cover image Masters of Command: Alexander, Hannibal, Caesar, and the Genius of Leadership

Masters of Command: Alexander, Hannibal, Caesar, and the Genius of Leadership

Barry Strauss. Simon & Schuster, $26 (320p) ISBN 978-1-4391-6448-8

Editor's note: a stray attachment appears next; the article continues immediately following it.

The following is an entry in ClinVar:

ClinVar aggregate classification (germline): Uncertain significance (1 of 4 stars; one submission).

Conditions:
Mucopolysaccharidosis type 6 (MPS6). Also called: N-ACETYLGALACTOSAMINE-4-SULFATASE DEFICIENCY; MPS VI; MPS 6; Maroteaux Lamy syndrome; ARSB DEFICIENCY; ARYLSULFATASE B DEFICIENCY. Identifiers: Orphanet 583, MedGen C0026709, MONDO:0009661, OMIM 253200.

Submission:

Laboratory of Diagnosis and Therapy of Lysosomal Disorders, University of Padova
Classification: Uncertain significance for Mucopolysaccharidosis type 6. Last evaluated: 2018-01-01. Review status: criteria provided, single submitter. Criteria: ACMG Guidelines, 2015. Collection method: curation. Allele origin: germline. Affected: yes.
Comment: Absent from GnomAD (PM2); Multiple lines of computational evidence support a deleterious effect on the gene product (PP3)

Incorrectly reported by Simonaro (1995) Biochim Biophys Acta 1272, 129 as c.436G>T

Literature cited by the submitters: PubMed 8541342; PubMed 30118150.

Celebrated and larger-than-life military heroes and captivating masters of political intrigue, Alexander the Great, Hannibal, and Julius Caesar, each developed reputations as master strategists and commanding battlefield generals. As Cornell University classicist Strauss (The Trojan War) deftly points out in this entertaining set of stories, each of the three leaders was not only a field commander but also a statesman. Retelling their lives in rich detail, Strauss compares and contrasts how each man successfully navigated the five phases of war—attack, resistance, clash, closing the net, and knowing when to stop—and why they failed in their ultimate goals. Although, Strauss says, Hannibal was the worst strategist, he was the greatest commander on and off the field; Alexander negotiated the phases of war brilliantly, but failed to lay the foundations for a successful, stable postwar empire; Caesar had deep insight into the stages of war, and although often arrogant as a postwar leader, he came the closest to great statesmanship, fostering good relations among former enemies and friends. Strauss identifies 10 qualities—some admirable, some not so admirable—that underlay their success, such as ambition, judgment, audacity, inspiring terror, and belief in “divine providence.” 8 pages of photos, 6 maps. Agent: Cathy Hemmings, Cathy Hemmings Literary Agency. (May)